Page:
Women’s long battle for equal rights
It’s here – at last! Millicent Fawcett’s statue was unveiled this week, the first woman to be honoured on Parliament Square, and with her all those who fought the long and hard fight for women to have equal rights, in Britain and beyond.
Millicent Fawcett, Lydia Becker, the Pankhursts were among thousands who campaigned, lobbied, petitioned and persevered to have society acknowledge and enshrine in law that women are not intellectually deficient (a common belief in their days) but as intelligent, capable and worthy as men to have equal rights, own property, raise their children – and have their say in politics.
The battle that finally secured women the vote span over more than a century, but it did not start out with suffrage at all. The origin of the women’s rights movement can be traced back to something we would possibly not expect, namely to the anti-slavery campaign and Evangelicalism of the late 18th century.
Evangelical Christian women are the first to join the public debate
Women like Hannah More, a poet and evangelical Christian, laboured tirelessly alongside William Wilberforce and Thomas Clarkson from a very early stage. (Interestingly it was a woman, Lady Margaret Middleton, who first encouraged Wilberforce to launch his parliamentary campaign.) Those women were driven by a firm belief that man was created in God’s image, worthy and deserving of being treated with dignity, regardless of race – and that they had a moral obligation to join that fight.
Hannah More used her platform as a poet to raise awareness, writing anti-slavery poems and pamphlets and organising plays in theatres. Through her activism, she pulled down the barrier that had women enclosed and confined to the private sphere of home and family. The anti-slavery campaign made it acceptable for women to engage in the political debate – it was after all for a higher, a Christian cause: they raised funds, organised petitions and mobilised supporters; activities later on adopted by the women’s suffrage movement.
Josephine Butler, a clergyman’s wife, is another pioneer worth mentioning, though much of her work coincided with the early suffragists. She held rallies and gave public speeches on topics very taboo in her time: sexual exploitation of children and the age of consent, as well as the double-standard of the Contagious Diseases Acts which subjected prostitutes to humiliating medical examinations and harsh treatment, while men were left unaffected. Taking up the case for the rights of these so-called “fallen women”, the outcast of her day, and giving a voice to the voiceless, Josephine Butler in Christ-like manner stood up for what she believed in, defying social expectations and conventions.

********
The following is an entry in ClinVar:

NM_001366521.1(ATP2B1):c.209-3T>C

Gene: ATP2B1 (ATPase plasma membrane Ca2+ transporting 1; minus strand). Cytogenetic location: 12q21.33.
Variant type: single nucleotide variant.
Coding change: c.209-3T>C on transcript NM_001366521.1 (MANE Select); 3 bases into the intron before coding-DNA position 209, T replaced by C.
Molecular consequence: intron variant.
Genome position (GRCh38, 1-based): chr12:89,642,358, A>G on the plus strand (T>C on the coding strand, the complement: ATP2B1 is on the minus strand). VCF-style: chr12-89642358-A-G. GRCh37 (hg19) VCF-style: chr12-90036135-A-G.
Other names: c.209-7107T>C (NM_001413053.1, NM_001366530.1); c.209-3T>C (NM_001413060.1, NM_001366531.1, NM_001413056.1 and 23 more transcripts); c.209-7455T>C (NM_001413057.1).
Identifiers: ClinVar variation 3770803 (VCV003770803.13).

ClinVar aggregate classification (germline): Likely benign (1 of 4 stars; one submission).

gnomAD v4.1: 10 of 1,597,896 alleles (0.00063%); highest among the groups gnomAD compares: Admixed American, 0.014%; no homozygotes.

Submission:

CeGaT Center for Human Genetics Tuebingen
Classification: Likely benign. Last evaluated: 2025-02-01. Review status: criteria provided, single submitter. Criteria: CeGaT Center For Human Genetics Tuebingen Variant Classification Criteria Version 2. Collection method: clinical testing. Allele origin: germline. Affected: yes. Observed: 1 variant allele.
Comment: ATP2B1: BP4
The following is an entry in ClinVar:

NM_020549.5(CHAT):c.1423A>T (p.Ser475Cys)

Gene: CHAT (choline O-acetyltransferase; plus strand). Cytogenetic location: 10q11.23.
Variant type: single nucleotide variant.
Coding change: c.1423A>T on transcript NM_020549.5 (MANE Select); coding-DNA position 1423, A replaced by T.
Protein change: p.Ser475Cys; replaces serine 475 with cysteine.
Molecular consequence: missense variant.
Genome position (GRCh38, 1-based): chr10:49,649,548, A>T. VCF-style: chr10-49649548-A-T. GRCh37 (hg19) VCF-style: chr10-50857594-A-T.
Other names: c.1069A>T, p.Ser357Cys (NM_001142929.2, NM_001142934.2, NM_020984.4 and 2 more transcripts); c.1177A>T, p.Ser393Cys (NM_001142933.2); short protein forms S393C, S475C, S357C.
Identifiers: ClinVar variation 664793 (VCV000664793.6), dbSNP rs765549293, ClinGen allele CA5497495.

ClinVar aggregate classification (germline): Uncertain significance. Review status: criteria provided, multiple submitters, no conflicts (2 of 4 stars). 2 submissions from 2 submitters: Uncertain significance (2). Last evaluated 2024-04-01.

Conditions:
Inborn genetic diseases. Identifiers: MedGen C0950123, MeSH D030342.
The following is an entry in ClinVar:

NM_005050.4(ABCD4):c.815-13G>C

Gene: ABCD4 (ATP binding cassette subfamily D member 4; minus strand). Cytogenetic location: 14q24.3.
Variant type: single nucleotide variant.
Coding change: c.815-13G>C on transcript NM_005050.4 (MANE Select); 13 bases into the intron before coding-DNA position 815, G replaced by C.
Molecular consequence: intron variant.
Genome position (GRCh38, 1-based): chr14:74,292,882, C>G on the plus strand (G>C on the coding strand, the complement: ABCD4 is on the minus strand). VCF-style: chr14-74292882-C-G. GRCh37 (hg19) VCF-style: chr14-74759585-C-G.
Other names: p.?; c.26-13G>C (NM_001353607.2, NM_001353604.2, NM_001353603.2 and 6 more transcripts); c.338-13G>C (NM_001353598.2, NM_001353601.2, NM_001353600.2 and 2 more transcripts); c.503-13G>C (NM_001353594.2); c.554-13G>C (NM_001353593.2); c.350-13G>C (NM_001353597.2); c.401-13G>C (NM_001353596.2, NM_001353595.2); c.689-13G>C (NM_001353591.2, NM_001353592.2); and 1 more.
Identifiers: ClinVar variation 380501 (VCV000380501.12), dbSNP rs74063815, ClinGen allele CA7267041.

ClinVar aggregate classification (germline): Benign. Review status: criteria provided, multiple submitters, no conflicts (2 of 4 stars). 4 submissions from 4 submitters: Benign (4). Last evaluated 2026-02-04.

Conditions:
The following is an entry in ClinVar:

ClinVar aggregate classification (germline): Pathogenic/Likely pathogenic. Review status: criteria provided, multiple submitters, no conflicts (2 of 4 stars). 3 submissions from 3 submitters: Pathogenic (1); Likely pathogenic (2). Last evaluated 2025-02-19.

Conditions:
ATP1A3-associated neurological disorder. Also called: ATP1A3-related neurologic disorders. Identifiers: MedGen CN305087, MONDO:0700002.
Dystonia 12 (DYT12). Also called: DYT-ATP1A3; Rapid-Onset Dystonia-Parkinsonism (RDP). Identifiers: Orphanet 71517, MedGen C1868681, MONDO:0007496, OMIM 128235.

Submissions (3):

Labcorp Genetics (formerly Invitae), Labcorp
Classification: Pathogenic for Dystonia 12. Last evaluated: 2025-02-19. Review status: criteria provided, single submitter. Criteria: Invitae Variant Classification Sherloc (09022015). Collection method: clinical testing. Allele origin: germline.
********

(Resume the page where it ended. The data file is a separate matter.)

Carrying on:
Who won women the vote?
From the second half of the 19th century more and more women’s rights campaigners rose up and fought for more equality – in property law, family law, access to higher education and profession. It was during that time that the question of women’s suffrage gained momentum and Millicent Fawcett and her sister Elizabeth Garrett Anderson became interested and active.
This also answers the question (at least in part) who won women the vote – the suffragists or the suffragettes? We can only speculate if we would have ever heard of a Millicent Fawcett or an Emmeline Pankhurst, had it not been for women like Hannah More and Josephine Butler, and many others, who first broke out of social norms and paved the way for women to campaign for social and political change.
When you pay your first visit to Millicent Fawcett’s statue on Parliament Square, or next time you hear about women’s suffrage, remember its Christian roots – the belief that we, male and female, were created in God’s image and are of infinite incomprehensible worth.
If you would like to visit the statue of Millicent Fawcett and of other women pioneers, join us on our Inspiring Women tour!